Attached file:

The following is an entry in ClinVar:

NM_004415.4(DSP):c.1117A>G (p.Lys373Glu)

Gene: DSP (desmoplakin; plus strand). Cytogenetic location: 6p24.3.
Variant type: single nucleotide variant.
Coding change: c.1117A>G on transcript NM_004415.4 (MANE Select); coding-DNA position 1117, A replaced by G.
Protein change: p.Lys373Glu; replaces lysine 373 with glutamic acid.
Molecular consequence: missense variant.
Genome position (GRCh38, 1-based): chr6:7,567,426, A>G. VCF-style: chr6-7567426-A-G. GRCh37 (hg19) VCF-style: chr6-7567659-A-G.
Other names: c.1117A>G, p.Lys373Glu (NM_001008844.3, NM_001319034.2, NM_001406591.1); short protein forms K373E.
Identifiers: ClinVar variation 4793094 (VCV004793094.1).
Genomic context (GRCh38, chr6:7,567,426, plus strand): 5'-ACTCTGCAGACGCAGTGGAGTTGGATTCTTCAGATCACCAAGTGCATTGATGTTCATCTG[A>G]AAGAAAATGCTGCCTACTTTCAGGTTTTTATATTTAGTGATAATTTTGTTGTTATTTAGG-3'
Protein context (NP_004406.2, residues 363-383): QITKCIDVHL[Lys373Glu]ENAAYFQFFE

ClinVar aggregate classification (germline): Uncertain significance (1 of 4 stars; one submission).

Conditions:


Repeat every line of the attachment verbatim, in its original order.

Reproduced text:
The following is an entry in ClinVar:

NM_004415.4(DSP):c.1117A>G (p.Lys373Glu)

Gene: DSP (desmoplakin; plus strand). Cytogenetic location: 6p24.3.
Variant type: single nucleotide variant.
Coding change: c.1117A>G on transcript NM_004415.4 (MANE Select); coding-DNA position 1117, A replaced by G.
Protein change: p.Lys373Glu; replaces lysine 373 with glutamic acid.
Molecular consequence: missense variant.
Genome position (GRCh38, 1-based): chr6:7,567,426, A>G. VCF-style: chr6-7567426-A-G. GRCh37 (hg19) VCF-style: chr6-7567659-A-G.
Other names: c.1117A>G, p.Lys373Glu (NM_001008844.3, NM_001319034.2, NM_001406591.1); short protein forms K373E.
Identifiers: ClinVar variation 4793094 (VCV004793094.1).
Genomic context (GRCh38, chr6:7,567,426, plus strand): 5'-ACTCTGCAGACGCAGTGGAGTTGGATTCTTCAGATCACCAAGTGCATTGATGTTCATCTG[A>G]AAGAAAATGCTGCCTACTTTCAGGTTTTTATATTTAGTGATAATTTTGTTGTTATTTAGG-3'
Protein context (NP_004406.2, residues 363-383): QITKCIDVHL[Lys373Glu]ENAAYFQFFE

ClinVar aggregate classification (germline): Uncertain significance (1 of 4 stars; one submission).

Conditions: